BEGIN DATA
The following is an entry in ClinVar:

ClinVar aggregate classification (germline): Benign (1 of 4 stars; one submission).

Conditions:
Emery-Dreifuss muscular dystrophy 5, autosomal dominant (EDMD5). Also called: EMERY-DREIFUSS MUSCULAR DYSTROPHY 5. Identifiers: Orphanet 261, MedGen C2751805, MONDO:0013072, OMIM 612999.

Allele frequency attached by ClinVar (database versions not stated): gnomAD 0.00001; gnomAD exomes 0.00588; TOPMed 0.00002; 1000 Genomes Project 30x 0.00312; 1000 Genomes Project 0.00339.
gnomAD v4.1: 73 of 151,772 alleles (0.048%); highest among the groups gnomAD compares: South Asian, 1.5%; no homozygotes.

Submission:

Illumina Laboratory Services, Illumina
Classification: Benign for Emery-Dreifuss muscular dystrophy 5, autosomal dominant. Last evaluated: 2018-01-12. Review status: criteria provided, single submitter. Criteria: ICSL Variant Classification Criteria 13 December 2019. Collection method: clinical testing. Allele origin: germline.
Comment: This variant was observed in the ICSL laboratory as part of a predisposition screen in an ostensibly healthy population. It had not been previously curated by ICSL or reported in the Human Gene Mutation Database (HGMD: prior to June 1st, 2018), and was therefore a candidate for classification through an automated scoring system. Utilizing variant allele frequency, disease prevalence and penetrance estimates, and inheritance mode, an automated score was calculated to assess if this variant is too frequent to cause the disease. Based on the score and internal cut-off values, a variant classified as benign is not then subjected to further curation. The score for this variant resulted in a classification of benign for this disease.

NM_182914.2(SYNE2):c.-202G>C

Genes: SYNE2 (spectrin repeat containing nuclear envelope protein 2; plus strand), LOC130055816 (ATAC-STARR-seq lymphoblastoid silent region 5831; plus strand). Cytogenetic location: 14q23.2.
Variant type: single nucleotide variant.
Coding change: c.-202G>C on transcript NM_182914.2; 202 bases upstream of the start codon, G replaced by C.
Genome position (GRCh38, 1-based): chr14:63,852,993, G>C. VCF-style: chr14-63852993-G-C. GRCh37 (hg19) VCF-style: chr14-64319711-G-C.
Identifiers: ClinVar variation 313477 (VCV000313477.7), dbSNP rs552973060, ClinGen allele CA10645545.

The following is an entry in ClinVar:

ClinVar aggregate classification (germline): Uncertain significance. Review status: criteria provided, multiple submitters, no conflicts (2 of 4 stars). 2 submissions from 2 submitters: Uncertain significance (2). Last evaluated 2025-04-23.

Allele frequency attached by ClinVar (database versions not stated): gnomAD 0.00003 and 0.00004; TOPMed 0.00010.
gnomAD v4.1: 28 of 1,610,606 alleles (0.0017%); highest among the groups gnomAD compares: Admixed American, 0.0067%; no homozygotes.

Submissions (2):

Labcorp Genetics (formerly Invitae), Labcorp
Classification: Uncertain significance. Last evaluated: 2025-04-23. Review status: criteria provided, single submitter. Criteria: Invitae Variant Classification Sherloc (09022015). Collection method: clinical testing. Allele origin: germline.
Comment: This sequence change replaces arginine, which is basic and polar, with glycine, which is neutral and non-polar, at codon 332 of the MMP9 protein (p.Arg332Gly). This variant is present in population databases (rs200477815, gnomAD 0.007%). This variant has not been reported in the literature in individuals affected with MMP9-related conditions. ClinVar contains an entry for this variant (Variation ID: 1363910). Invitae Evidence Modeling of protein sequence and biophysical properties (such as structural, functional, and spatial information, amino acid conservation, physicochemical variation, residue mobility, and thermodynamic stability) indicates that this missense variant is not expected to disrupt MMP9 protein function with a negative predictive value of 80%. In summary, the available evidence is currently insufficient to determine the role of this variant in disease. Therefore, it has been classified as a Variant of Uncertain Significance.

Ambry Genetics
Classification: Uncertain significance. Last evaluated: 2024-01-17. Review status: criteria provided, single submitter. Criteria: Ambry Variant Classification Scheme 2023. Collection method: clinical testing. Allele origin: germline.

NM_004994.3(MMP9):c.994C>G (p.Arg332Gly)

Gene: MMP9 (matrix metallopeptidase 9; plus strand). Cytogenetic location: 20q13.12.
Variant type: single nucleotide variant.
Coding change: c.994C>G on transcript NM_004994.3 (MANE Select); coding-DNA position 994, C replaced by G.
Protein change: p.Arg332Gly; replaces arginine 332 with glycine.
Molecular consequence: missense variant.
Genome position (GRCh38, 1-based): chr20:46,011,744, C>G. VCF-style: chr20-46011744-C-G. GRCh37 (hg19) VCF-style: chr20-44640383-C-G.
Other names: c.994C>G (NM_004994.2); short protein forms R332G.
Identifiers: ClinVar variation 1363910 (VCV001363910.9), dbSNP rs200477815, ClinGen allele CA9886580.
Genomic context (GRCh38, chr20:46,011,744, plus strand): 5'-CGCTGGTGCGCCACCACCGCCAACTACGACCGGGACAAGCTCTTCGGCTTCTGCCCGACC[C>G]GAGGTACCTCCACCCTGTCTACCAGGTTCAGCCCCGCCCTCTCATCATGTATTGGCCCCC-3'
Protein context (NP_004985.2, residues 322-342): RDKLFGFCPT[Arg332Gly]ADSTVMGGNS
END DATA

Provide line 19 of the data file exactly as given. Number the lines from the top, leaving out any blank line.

Allele frequency attached by ClinVar (database versions not stated): gnomAD 0.00003 and 0.00004; TOPMed 0.00010.